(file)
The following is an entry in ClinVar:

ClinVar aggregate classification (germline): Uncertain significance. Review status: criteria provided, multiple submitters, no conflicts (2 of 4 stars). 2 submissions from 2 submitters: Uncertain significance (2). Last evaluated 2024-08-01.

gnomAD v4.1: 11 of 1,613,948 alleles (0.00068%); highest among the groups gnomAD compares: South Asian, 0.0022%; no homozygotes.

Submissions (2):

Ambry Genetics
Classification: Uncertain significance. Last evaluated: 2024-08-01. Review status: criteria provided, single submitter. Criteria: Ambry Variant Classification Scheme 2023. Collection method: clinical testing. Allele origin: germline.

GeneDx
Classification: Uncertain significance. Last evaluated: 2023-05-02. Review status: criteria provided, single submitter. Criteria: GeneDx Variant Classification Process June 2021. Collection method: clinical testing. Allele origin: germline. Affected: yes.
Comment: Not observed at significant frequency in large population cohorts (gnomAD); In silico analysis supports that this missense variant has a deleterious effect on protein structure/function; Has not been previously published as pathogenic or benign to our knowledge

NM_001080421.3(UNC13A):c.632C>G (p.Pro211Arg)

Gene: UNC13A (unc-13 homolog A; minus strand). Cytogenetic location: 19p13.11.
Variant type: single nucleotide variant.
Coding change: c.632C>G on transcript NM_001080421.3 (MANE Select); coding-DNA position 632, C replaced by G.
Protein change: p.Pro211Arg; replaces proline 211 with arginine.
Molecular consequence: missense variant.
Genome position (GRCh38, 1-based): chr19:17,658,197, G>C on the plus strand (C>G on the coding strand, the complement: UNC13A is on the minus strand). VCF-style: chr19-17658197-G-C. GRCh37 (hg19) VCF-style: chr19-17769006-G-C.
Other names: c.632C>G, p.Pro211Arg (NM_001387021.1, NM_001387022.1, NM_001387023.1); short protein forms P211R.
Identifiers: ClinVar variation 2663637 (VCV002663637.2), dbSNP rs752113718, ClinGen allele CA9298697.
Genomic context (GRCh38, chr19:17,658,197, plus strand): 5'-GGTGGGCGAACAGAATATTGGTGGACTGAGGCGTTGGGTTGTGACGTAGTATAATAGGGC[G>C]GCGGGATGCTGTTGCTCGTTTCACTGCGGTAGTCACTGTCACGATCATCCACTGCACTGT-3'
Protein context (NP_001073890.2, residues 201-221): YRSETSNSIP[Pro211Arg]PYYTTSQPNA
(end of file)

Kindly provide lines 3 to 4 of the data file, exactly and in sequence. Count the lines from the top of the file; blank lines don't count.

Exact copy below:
gnomAD v4.1: 11 of 1,613,948 alleles (0.00068%); highest among the groups gnomAD compares: South Asian, 0.0022%; no homozygotes.

Submissions (2):